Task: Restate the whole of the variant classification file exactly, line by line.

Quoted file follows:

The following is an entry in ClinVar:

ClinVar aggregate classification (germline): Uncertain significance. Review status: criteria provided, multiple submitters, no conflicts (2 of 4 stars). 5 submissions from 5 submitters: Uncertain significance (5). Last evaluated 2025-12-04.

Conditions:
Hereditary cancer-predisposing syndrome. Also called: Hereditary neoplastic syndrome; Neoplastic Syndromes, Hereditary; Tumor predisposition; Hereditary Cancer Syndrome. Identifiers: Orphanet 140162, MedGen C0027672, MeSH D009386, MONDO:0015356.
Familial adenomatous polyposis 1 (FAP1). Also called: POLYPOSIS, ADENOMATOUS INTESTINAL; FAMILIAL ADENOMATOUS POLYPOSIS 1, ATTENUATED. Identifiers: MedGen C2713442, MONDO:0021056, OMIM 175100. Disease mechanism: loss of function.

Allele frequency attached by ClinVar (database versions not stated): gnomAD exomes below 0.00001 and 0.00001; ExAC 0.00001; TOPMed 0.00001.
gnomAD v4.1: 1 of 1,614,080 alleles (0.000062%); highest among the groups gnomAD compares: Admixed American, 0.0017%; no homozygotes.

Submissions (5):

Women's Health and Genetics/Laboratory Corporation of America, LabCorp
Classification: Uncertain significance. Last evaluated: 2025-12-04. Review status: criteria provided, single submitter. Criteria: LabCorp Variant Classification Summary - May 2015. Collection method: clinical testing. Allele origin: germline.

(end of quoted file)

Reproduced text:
The following is an entry in ClinVar:

ClinVar aggregate classification (germline): Uncertain significance. Review status: criteria provided, multiple submitters, no conflicts (2 of 4 stars). 5 submissions from 5 submitters: Uncertain significance (5). Last evaluated 2025-12-04.

Conditions:
Hereditary cancer-predisposing syndrome. Also called: Hereditary neoplastic syndrome; Neoplastic Syndromes, Hereditary; Tumor predisposition; Hereditary Cancer Syndrome. Identifiers: Orphanet 140162, MedGen C0027672, MeSH D009386, MONDO:0015356.
Familial adenomatous polyposis 1 (FAP1). Also called: POLYPOSIS, ADENOMATOUS INTESTINAL; FAMILIAL ADENOMATOUS POLYPOSIS 1, ATTENUATED. Identifiers: MedGen C2713442, MONDO:0021056, OMIM 175100. Disease mechanism: loss of function.

Allele frequency attached by ClinVar (database versions not stated): gnomAD exomes below 0.00001 and 0.00001; ExAC 0.00001; TOPMed 0.00001.
gnomAD v4.1: 1 of 1,614,080 alleles (0.000062%); highest among the groups gnomAD compares: Admixed American, 0.0017%; no homozygotes.

Submissions (5):

Women's Health and Genetics/Laboratory Corporation of America, LabCorp
Classification: Uncertain significance. Last evaluated: 2025-12-04. Review status: criteria provided, single submitter. Criteria: LabCorp Variant Classification Summary - May 2015. Collection method: clinical testing. Allele origin: germline.